White Paper Abstracts
Developing an Effective Quality Assurance Program: Turning minimum requirements into a comprehensive strategy (2012)
With the Omnibus Budget Reconciliation Act (OBRA) of 1987, the U.S. government took a first and significant step toward enforcing quality of care in nursing homes. Twenty years later, a report by the Kaiser Family Foundation cited that as many as 90% of all SNFs were still being cited for one or more deficiencies in 2006, including nearly one-fifth of them for harm or immediate jeopardy caused to residents.
The Affordable Care Act (ACA) of 2010 was the government's response. With this new legislation, each nursing home must institute a compliance program by the end of 2013 and a quality assurance and performance improvement (QAPI) program soon after.
Taking a step beyond OBRA '87, the Centers for Medicare and Medicaid's new QAPI regulations will introduce performance improvement as a key ingredient while CMS is required by the ACA to "provide technical assistance to facilities on the development of best practices" in attaining QAPI. In July 2011, CMS released the "5 Elements of QAPI," the first significant program documentation, to be used by nursing homes as an initial framework for their individual QAPI programs.
"Performance improvement (PI) is the new kid on the block; nursing homes are already required to have quality assurance. PI is a proactive effort to use data to understand and improve your own problems. It includes formal Performance Improvement Projects, root cause analysis and above all, systems thinking," said Dr. Rosalie Kane, Professor, Division of Health Policy & Management, University of Minnesota and CMS' QAPI demonstration project director. "Performance improvement is really an internally-driven effort by programs and services to improve what they do overall and to gradually bring up performance across the board. It's a striving for excellence."
QAPI programs will seek to create a facility and corporate-wide infrastructure that supports and effectively strengthens a nursing home's internal capacities for data collection and analysis, while developing strategies that can identify the causes of both persistent and isolated problems and develop plans to prevent them.
"There is substantial development and testing of a variety of materials... in other environments in various nursing homes and through some of the professional organizations, QIOs and other entities as well," said Alice Bonner, PhD, RN, Director, Division of Nursing Homes, Survey and Certification Group, CMS. "We're working closely with numerous partners to be sure that information that will be able to help nursing homes, such as technical assistance, is as widely available as possible as we move toward national rollout." (Back)
The Case for Compliance: Quality of care takes center stage for today's nursing homes (2011)
Government investigations of America's 17,000 skilled nursing facilities are on the rise. Between 2005 and 2007, more than 91% of nursing homes were cited for deficiencies during annual surveys, with increasing quality of care deficiencies, according to a 2008 report by the Office of the Inspector General of the Department of Health & Human Services.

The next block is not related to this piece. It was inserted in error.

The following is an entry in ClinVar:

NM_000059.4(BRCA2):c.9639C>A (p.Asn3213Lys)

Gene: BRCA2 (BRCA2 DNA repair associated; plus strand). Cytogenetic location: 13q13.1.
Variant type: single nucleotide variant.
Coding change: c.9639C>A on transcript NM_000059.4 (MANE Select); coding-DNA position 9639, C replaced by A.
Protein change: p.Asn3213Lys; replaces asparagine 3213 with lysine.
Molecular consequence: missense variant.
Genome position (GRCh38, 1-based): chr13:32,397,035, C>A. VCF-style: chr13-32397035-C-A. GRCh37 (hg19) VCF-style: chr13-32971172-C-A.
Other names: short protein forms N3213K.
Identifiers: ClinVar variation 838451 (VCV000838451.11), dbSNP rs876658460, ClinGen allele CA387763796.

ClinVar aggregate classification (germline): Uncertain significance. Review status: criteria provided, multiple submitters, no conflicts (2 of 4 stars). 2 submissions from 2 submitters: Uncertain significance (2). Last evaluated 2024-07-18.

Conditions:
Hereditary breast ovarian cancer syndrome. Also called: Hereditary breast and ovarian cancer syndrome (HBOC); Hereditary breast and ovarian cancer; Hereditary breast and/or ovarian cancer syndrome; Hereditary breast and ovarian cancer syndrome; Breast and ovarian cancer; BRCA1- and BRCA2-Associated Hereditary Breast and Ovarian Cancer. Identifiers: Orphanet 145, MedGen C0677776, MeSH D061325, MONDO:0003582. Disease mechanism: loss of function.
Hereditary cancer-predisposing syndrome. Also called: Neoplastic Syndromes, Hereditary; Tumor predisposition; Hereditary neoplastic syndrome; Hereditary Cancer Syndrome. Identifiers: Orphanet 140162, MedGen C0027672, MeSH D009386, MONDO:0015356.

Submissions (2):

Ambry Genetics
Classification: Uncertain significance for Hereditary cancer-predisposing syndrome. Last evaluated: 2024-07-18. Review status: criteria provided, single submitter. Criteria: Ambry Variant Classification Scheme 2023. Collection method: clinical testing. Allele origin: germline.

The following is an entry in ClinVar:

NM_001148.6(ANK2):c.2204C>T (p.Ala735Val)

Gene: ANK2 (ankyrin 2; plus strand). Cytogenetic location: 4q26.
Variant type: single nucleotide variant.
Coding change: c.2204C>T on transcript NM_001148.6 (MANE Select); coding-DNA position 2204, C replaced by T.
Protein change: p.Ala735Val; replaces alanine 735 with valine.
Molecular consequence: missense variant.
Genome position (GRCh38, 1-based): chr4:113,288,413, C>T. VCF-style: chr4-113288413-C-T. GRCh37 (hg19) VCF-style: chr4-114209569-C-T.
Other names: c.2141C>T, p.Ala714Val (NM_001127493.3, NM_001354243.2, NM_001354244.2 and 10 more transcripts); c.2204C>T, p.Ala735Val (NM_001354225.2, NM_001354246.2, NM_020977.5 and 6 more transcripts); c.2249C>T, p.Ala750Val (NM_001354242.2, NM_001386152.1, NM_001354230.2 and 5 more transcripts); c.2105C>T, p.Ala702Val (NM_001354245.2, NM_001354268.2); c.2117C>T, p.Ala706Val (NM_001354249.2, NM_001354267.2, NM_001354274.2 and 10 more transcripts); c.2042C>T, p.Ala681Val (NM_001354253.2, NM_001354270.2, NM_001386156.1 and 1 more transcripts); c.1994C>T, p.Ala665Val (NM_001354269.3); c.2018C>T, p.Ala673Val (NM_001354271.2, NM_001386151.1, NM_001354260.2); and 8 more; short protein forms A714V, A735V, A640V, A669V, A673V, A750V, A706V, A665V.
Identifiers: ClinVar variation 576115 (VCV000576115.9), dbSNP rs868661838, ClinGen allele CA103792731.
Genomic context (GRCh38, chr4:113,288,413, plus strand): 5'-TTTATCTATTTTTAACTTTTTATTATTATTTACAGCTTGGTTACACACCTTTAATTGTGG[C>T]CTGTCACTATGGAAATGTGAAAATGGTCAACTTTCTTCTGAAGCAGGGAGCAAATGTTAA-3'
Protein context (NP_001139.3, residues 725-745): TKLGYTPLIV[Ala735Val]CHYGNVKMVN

Since the first Corporate Integrity Agreement (CIA) focusing on quality of care went into effect in June 2000, more than 35 nursing home corporations have entered into such agreements, according to an April 2009 OIG report. Moving beyond solely targeting large corporations in the last decade, the U.S. government has come to expect accountability from all size nursing home corporations. In fact, all of the CIAs currently in place are with single facilities or small, corporate chains operating between two and 40 nursing homes.
As a result of the deficiencies they are seeing in SNFs regardless of size, the U.S. government created its own "insurance policy" called compliance.
With the passage of HR 3590: the Patient Protection and Affordable Care Act of 2010, the U.S. Congress mandated nursing home compliance.3 By March 23, 2013, all SNFs must have a compliance program in operation that meets the new legislation's criteria. While the specifics of HR 3590 have yet to be spelled out, the OIG Compliance Program Guidelines (CPG) for Nursing Facilities are likely to provide the framework for compliance requirements.
Making quality assurance the focal point of compliance programs, HR 3590 will usher in a new era of quality of care and accountability for providers and their residents.
"In this day and age, for an entity not to have a compliance program in place is foolish," said legal regulatory and clinical compliance attorney David Hoffman, President, David Hoffman & Associates, PC, Philadelphia (www.dhoffmanassoc.com). "Effective compliance is good for the organization; it protects the owners, their facility, its staff and the residents. It's all about protection and not being placed in a position where you're on the defensive. That's the worst position to be in."
As the penalties and liabilities for insufficient oversight rise and the 2013 compliance deadline approaches, SNFs will begin incorporate compliance into their day-to-day operations. (Back)